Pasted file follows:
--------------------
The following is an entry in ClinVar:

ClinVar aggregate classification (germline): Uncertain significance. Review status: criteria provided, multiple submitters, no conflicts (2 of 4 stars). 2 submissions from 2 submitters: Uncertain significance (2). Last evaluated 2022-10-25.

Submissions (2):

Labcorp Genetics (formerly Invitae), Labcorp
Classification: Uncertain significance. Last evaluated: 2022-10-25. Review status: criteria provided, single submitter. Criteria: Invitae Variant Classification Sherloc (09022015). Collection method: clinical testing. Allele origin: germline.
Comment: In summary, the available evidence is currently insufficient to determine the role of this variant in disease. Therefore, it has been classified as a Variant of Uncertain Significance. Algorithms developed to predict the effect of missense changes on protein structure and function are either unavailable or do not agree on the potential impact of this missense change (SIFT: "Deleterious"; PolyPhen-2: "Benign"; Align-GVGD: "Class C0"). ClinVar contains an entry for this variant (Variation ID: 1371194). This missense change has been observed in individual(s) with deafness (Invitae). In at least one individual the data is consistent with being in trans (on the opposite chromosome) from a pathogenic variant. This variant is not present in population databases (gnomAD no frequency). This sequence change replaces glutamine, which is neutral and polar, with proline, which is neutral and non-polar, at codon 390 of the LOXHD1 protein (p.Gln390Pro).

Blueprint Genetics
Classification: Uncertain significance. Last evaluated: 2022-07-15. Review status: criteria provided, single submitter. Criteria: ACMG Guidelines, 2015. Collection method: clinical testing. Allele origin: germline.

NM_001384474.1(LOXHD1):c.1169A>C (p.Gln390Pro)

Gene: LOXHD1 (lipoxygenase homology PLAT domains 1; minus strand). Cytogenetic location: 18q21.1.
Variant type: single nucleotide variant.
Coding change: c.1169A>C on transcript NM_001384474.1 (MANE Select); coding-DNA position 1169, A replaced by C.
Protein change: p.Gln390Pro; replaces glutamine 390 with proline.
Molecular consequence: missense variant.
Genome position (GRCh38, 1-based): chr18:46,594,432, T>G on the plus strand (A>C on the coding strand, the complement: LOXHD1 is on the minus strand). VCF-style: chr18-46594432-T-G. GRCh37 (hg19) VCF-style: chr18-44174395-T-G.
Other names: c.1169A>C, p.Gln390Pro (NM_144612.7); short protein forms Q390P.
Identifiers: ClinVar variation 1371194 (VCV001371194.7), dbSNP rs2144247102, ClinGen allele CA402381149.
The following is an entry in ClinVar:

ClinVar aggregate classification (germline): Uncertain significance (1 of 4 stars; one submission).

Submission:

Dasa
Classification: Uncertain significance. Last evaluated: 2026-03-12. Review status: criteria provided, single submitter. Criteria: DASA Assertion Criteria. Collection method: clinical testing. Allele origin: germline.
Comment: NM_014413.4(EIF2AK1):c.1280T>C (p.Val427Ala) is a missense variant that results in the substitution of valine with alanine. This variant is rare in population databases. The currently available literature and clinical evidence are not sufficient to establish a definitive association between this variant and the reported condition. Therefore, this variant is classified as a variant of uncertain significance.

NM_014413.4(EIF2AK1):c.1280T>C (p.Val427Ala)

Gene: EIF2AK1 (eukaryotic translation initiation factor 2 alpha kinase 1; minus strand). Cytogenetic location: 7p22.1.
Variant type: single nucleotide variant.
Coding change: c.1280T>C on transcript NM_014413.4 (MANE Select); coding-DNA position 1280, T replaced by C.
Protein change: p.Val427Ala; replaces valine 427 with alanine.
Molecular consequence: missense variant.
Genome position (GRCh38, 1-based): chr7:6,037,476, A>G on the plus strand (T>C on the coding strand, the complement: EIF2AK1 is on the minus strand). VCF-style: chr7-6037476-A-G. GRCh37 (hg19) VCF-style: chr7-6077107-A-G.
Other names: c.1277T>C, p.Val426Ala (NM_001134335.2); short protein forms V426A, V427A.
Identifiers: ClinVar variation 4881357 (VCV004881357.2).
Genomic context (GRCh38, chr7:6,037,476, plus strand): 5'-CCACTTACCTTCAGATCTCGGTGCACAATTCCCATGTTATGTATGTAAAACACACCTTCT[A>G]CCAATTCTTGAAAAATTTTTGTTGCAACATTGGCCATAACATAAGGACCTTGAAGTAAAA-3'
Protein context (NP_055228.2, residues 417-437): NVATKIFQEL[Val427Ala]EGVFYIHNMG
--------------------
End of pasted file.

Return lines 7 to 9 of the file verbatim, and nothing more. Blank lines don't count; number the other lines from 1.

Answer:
Blueprint Genetics
Classification: Uncertain significance. Last evaluated: 2022-07-15. Review status: criteria provided, single submitter. Criteria: ACMG Guidelines, 2015. Collection method: clinical testing. Allele origin: germline.

NM_001384474.1(LOXHD1):c.1169A>C (p.Gln390Pro)